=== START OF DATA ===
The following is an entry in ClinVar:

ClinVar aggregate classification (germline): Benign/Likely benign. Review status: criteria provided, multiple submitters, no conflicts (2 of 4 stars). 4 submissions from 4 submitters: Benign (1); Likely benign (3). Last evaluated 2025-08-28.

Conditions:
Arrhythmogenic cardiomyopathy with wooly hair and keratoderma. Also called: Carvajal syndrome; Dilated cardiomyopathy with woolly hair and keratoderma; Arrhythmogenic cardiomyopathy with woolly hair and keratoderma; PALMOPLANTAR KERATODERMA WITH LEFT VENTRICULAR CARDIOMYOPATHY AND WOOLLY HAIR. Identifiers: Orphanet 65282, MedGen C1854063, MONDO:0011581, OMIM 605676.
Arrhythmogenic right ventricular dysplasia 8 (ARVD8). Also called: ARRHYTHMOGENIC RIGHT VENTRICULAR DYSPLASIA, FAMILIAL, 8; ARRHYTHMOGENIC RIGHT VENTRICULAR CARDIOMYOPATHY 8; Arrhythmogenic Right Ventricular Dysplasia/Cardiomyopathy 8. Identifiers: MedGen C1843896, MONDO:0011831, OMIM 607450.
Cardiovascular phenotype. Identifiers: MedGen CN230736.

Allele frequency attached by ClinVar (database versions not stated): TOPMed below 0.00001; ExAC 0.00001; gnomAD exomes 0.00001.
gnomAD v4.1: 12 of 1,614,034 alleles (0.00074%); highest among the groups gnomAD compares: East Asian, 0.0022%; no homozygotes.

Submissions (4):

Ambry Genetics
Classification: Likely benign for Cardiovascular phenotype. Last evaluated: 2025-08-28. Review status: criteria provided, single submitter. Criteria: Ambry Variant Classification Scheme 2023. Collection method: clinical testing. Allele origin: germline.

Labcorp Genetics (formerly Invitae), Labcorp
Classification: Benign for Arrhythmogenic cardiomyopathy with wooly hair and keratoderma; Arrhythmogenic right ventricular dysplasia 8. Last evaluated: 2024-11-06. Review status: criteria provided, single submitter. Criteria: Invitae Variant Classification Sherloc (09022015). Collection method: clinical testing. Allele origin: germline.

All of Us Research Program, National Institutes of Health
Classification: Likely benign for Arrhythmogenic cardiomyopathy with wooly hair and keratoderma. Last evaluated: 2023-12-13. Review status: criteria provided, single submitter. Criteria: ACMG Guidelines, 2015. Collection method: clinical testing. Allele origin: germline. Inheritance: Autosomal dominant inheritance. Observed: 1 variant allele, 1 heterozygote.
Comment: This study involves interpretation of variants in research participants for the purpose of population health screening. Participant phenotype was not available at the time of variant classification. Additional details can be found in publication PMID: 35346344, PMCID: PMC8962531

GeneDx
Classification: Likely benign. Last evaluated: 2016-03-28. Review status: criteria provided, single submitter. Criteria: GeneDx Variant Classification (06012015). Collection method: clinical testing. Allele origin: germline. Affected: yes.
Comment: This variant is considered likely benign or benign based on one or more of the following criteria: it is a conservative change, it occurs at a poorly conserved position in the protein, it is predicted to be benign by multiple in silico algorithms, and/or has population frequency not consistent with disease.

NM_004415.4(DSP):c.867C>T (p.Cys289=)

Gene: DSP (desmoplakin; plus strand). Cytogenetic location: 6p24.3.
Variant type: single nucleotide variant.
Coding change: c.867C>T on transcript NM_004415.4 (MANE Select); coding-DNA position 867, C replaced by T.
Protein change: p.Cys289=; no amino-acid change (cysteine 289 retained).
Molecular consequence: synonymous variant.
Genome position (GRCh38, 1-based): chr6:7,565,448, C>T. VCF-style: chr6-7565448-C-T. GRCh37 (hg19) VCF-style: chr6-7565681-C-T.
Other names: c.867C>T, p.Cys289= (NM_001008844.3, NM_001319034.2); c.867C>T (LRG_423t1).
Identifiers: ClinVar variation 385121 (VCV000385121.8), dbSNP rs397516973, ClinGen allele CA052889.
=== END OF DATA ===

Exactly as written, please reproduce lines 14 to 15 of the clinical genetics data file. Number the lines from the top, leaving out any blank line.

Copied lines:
All of Us Research Program, National Institutes of Health
Classification: Likely benign for Arrhythmogenic cardiomyopathy with wooly hair and keratoderma. Last evaluated: 2023-12-13. Review status: criteria provided, single submitter. Criteria: ACMG Guidelines, 2015. Collection method: clinical testing. Allele origin: germline. Inheritance: Autosomal dominant inheritance. Observed: 1 variant allele, 1 heterozygote.